In fact, it’s that disconnect that makes the polls we cited so instructive. People aren’t buying the happy talk that we’ve “pulled back from the brink,” even if the Dow is pushing 11,000 again. A year ago, they might have still believed that because we had a new president and Bernie Madoff was in Club Fed, we’d all start getting rich again by selling each other real estate. No more.
Sorry, but we think that’s interesting. One possible consequence of many: A frightened Joe Six-pack, gorged out on credit, eventually stops propping up consumer discretionary stocks.
“I couldn’t help but respond to the ridiculous statements about France,” writes another, continuing a discussion Bill Bonner started earlier this week. “Not trying to be picky, but it’s hard when your reader had virtually every fact wrong.
“Having spent a great deal of time in France, I can say that the French have a many great qualities, but ‘passive’ and ‘tolerant’ are not among them. This is country, after all, where strikes and civil disobedience are enjoyed with a zeal usually reserved for football matches.
“France’s health care quality is consistently rated No. 1 in the world — and for good reason.
“‘Highest vehicle accident rate in the world’? Hardly the case at all. The rate is two-thirds the rate in the U.S. and waaay below some of the truly scary places to drive (South Africa, anyone?).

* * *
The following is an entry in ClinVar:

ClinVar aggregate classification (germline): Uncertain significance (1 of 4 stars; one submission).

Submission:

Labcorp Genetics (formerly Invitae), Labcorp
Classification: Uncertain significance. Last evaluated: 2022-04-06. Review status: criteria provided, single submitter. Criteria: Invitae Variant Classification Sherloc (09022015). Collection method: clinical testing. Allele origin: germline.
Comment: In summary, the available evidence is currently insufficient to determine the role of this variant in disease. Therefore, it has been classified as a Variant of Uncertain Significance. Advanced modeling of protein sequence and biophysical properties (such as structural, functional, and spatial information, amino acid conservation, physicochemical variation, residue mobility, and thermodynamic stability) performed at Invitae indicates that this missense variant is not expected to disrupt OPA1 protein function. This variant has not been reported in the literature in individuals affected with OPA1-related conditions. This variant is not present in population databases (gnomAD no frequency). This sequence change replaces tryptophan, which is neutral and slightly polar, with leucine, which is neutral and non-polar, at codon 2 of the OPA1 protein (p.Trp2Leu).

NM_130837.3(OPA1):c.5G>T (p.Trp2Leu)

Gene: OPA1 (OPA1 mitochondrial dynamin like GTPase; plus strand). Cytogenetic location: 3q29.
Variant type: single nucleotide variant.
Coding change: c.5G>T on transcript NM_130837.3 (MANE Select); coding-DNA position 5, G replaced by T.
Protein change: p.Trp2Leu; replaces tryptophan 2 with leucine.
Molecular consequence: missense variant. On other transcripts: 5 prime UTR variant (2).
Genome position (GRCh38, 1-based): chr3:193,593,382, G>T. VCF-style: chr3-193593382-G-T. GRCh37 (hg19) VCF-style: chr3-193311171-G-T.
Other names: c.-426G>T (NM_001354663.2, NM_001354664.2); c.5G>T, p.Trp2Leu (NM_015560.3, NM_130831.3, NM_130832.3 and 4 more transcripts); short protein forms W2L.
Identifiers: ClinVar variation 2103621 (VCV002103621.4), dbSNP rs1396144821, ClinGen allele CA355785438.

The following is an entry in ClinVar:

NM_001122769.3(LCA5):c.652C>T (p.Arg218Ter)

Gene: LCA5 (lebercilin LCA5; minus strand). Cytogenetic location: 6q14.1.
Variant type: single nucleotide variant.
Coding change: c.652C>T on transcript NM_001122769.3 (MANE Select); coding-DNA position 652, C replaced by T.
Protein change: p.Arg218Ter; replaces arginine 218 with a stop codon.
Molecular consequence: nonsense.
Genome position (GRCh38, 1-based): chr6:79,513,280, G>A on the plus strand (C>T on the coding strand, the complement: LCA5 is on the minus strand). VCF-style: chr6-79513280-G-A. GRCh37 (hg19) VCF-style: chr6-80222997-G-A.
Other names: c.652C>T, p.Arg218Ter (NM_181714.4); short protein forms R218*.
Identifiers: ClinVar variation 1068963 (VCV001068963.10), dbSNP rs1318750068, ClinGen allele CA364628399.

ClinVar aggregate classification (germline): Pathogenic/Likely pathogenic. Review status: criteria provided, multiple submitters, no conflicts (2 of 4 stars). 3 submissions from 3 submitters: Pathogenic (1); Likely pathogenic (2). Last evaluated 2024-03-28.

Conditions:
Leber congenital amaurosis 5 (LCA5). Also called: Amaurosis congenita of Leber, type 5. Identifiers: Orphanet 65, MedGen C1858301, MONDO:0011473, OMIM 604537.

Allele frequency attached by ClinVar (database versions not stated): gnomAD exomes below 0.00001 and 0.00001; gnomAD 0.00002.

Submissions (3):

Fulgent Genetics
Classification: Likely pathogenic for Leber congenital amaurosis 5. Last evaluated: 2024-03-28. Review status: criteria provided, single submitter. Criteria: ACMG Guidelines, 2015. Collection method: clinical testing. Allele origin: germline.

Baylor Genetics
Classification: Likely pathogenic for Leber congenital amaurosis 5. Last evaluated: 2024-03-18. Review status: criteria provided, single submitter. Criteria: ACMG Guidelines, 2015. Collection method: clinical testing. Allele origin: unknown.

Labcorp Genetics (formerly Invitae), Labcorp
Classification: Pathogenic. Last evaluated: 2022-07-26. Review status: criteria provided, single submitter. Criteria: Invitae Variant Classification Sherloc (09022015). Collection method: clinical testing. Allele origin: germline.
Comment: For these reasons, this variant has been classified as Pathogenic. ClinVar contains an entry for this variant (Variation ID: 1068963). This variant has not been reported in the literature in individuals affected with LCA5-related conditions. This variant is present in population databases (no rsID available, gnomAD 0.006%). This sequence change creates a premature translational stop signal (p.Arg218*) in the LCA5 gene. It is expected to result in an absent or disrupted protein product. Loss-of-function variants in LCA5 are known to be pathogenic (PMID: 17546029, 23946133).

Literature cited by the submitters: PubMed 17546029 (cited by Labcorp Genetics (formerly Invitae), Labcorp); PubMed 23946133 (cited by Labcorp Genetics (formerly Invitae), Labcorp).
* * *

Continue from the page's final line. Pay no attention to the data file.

“‘More French people die of cirrhosis of the liver than anyone else’? Utter madness…clearly, the reader has never spent any time in Eastern Europe or Russia, where drinking in truly a national pastime.
“Seriously — could even a little fact checking hurt?
“Great newsletter – keep it coming!”
Another reader who saw the same critique writes, “Thanks for publishing fair criticism of Agora’s authors. Publishing criticism maintains integrity and leaves the journalistic process transparent (even though Agora is opinion, not journalism) — it helps to maintain credibility. It also allows people to come to their opinions on a given issue, however irrelevant it may be to investing. Keep up the good work!”
Have a good weekend,
The 5 Min. Forecast
P.S. We’ve gotten a number of inquires about the Agora Financial Equity Reserve, and most of them center on this question: If I join up, exactly what sort of credit do I receive for my existing subscriptions?
Since the answer is unique to every person, we invite you to get a personalized answer by calling our colleague John Wilkinson at (866) 361-7662. He and his team will look up every subscription you have, tally it against the one-time join-up fee for the Equity Reserve and give you an answer to the penny. They’re here from now till 5 p.m. EDT today, and they’re waiting to hear from you.
P.P.S. Addison and Ian return to these pages next week. Expect a full report from Addison on the “chill weekend” at Rancho Santana.